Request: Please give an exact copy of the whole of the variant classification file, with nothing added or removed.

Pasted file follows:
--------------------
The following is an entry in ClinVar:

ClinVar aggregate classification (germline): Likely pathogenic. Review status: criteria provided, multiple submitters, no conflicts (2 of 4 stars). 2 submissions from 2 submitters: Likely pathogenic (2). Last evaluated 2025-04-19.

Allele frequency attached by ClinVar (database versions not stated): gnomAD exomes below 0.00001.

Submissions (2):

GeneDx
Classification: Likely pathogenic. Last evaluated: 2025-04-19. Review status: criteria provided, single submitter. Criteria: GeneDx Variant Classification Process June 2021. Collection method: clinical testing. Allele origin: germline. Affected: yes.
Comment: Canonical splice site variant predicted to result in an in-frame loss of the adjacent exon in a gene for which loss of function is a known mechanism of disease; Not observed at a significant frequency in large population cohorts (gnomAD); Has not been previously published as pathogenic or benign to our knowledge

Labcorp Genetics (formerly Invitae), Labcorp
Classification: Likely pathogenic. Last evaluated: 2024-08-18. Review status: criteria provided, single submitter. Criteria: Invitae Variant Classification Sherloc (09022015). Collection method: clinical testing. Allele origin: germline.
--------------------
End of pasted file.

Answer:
The following is an entry in ClinVar:

ClinVar aggregate classification (germline): Likely pathogenic. Review status: criteria provided, multiple submitters, no conflicts (2 of 4 stars). 2 submissions from 2 submitters: Likely pathogenic (2). Last evaluated 2025-04-19.

Allele frequency attached by ClinVar (database versions not stated): gnomAD exomes below 0.00001.

Submissions (2):

GeneDx
Classification: Likely pathogenic. Last evaluated: 2025-04-19. Review status: criteria provided, single submitter. Criteria: GeneDx Variant Classification Process June 2021. Collection method: clinical testing. Allele origin: germline. Affected: yes.
Comment: Canonical splice site variant predicted to result in an in-frame loss of the adjacent exon in a gene for which loss of function is a known mechanism of disease; Not observed at a significant frequency in large population cohorts (gnomAD); Has not been previously published as pathogenic or benign to our knowledge

Labcorp Genetics (formerly Invitae), Labcorp
Classification: Likely pathogenic. Last evaluated: 2024-08-18. Review status: criteria provided, single submitter. Criteria: Invitae Variant Classification Sherloc (09022015). Collection method: clinical testing. Allele origin: germline.